• should be possible to explore more cutting edge stuff, like dual extruders for supports, colour, and particularly for my interests, powder 3D printing. That tends to mean the ability to move the bed vertically.
  • should be sexy :mrgreen:
Some thoughts -

In response to your plan, can I ask why you look to a 100mm hub? What drives the size? Why not 200 or 250mm in diameter? How do the errors go with diameter? The bigger the hub in this Mk2, the more options that will fit.

At the same time, the bigger the hub, the more weight to lift and more inertia. What other mods are needed to deal with this without those lines slipping?

Finally, when I look at a GUS Simpson printing, standing back, it seems to have a lot of motion of the arms for a relatively small change in the head position. One of the advantages of something like the Morgan design is the arms magnify the movements of the motors in spacial position - potentially giving it a very large build area and better energy efficiency(?) GUS Simpson is very much an "outside in" design, compared to the Morgan's "inside out" design. Is there in inverse of the GUS's kinematics?
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Re: GUS v2 Goal Setting/Discussion

Postby Nicholas Seward » Mon Aug 25, 2014 4:16 pm

sane wrote:I held off on building a GUS Simpson on the basis it wasn't accurate enough to print itself (which AFAIK is kinda key to Reprap). Recently I've looked back, to find little progress on that front - so I've been looking at alternatives (like Morgan).

Morgan is a very good machine and more importantly ready. GUS is still evolving.

I myself have been working on a 1-arm SCARA that builds upon the things that make the Morgan such a good printer.

GUS is aimed at solving different problems. GUS can be almost entirely printed, the bed is stationary, and there are no linear rails. I think this is key to scalability. I envision house printers that use this geometry. Most printers scale very poorly. Let's look at scaling costs

Cost=Constant*length^scale_factor

If you fit Cartesian printers to this formula and solve for scale_factor then you get a number between 2 and 3. When I look up what it would cost to scale a Simpson, the scale_factor is between 1 and 2. That is huge!!!. (To really drive my point home, do any heavy machines used in construction use much linear motion hardware? Not really. Most everything is built with simple pivots and wheel.)

sane wrote:To me, goals should encompass:
  • it should be dimensionally accurate enough to print itself, and anything else you want.
  • it should have a build volume bigger enough that it isn't a limitation (eg warping takes over)
  • it should be self-calibrating/setting up
  • it should be adaptable to different extruders, as well as multiple extruders
to this I add a few personal tweaks and interest areas:

  • it should be robust to inaccuracy in it's build, components, etc. This ties in with the above self calibration/setting up - stepping a motor 463 times is fine, but you do kind of need an independent measurement approach to know what that has meant in the real world and to close the loop. A big missing bit in most 3D printers I feel, and a way to make good with cheaper components.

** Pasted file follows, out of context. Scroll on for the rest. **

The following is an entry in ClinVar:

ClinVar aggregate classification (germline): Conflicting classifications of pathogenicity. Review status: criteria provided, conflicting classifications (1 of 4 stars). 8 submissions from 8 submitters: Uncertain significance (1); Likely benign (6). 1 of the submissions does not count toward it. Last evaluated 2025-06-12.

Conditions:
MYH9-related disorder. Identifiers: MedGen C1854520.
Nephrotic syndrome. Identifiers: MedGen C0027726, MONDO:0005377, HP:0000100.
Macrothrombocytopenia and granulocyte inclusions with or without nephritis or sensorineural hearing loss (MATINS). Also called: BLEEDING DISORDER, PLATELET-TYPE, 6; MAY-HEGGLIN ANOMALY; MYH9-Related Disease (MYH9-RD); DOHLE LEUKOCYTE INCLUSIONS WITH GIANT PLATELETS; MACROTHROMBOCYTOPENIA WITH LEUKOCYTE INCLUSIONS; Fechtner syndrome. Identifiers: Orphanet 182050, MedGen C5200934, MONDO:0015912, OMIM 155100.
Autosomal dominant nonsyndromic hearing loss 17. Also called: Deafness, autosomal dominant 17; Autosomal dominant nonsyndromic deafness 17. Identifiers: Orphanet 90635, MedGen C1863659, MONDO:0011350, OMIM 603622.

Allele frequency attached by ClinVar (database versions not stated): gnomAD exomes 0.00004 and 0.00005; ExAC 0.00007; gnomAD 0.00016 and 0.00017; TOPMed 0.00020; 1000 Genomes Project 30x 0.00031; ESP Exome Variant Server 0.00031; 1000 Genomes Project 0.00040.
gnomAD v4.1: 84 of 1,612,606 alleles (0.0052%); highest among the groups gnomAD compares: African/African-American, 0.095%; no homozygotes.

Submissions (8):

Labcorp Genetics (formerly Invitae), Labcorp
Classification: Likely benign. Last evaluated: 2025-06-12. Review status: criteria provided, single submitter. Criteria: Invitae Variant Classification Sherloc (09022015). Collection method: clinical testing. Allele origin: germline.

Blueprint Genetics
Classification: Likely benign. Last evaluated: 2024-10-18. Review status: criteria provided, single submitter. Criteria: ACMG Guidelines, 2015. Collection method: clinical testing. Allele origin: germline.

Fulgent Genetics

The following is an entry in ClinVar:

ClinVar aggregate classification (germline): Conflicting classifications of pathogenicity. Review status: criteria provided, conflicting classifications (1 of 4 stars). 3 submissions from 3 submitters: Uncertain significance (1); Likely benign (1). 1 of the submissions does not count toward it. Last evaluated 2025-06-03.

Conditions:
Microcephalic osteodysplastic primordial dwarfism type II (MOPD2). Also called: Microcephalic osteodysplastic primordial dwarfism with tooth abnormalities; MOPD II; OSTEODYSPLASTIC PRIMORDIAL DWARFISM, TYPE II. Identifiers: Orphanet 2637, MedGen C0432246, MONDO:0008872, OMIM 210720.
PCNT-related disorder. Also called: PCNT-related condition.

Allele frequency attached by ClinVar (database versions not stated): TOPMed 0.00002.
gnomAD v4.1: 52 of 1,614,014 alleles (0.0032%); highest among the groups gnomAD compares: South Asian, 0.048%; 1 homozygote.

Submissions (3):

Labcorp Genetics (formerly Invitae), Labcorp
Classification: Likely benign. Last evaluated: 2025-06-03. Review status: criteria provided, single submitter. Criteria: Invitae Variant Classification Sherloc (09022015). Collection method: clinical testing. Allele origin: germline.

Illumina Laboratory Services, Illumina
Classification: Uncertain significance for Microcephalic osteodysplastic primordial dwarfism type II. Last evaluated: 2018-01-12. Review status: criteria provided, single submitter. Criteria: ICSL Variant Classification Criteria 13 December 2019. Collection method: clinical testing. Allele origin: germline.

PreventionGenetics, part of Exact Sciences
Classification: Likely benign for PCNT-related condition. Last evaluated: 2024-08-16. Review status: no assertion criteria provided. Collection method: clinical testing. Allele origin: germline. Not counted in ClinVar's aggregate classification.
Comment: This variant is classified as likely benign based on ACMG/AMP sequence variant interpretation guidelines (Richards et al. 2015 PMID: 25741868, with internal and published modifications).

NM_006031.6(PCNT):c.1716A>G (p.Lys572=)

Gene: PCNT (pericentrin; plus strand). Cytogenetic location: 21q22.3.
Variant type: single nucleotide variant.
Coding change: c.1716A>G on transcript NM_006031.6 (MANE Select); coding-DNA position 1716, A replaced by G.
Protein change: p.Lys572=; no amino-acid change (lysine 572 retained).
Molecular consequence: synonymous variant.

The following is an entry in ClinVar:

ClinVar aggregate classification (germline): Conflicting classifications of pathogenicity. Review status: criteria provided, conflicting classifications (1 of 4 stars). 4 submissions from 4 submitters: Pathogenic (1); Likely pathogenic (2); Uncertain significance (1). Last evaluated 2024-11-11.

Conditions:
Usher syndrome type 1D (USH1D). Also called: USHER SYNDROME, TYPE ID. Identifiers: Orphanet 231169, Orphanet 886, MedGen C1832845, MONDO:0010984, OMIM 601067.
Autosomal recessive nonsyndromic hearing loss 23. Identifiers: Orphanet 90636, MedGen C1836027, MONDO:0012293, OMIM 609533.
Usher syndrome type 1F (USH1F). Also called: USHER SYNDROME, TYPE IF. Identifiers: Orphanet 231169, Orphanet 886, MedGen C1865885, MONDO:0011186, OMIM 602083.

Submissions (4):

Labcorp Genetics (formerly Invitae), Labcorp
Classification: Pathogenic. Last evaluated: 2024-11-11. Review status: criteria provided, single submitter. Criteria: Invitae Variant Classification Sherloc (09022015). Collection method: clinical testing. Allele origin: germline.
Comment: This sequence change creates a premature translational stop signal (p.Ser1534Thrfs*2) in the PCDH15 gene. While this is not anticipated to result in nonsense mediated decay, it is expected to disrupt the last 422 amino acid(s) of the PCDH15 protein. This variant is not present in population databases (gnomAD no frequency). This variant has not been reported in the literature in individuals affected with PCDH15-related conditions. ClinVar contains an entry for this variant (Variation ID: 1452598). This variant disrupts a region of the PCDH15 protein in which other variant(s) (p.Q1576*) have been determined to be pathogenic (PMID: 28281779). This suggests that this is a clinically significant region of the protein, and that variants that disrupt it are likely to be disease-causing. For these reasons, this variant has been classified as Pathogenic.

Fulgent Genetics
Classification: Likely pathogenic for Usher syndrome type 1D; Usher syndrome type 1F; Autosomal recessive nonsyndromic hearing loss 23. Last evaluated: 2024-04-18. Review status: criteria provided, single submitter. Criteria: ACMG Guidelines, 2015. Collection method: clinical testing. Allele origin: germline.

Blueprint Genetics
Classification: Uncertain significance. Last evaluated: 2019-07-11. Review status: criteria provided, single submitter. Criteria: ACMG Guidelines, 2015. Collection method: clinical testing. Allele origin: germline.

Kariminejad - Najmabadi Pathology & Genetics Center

• should be possible to explore more cutting edge stuff, like dual extruders for supports, colour, and particularly for my interests, powder 3D printing. That tends to mean the ability to move the bed vertically.
  • should be sexy :mrgreen:

Dimensional accuracy is on the top of my list. Items 2,3,4,5,6,8,9, and 15 all will work to improve this.

The size is already great. You can print 200mm + long parts.

I also agree that it needs to be more flexible and support any hot end/extruder that someone wants to use. See item 11 and 12.

Powder printing doesn't really play to GUS's strength. That really needs to be a printer that has a dedicated XY stage.

Closing the loop would be fantastic. Implementing it will be a bit of a challenge. I am working in that direction. However, all the other cheap printers do just fine without closing the loop so I am working at this from both direction. 1) Close the loop cheaply. 2) Make the open loop more accurate.

sane wrote:Some thoughts -

In response to your plan, can I ask why you look to a 100mm hub? What drives the size? Why not 200 or 250mm in diameter? How do the errors go with diameter? The bigger the hub in this Mk2, the more options that will fit.

The main reason to keep the hub size down is to save plastic, make it lighter, make it easier to stay rigid, and make it more printable. 100mm would allow for a double extruder if someone wanted to do it. Bigger than that, you would probably want to switch to an inverted Simpson. (Have the bed move and keep the hot end static.)

The bigger the hub is compared to the shoulder the better behavior you get close to the shoulder pivots. However, it makes the math more demanding on the processor if the shoulder and hub offset aren't the same. I will look at expanding the shoulders but I think they will be too big if I match the offsets.

sane wrote:At the same time, the bigger the hub, the more weight to lift and more inertia. What other mods are needed to deal with this without those lines slipping?

Finally, when I look at a GUS Simpson printing, standing back, it seems to have a lot of motion of the arms for a relatively small change in the head position. One of the advantages of something like the Morgan design is the arms magnify the movements of the motors in spacial position - potentially giving it a very large build area and better energy efficiency(?) GUS Simpson is very much an "outside in" design, compared to the Morgan's "inside out" design. Is there in inverse of the GUS's kinematics?


Remember, the arms are very light. Visually it looks like a lot is moving around but the arms are mostly empty space. Additionally, experimentally we can generate high (>>standard printing speeds) speeds with relatively small steppers. Theoretically, speed and resolution is better distributed across the build volume than on the Morgan.
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Re: GUS v2 Goal Setting/Discussion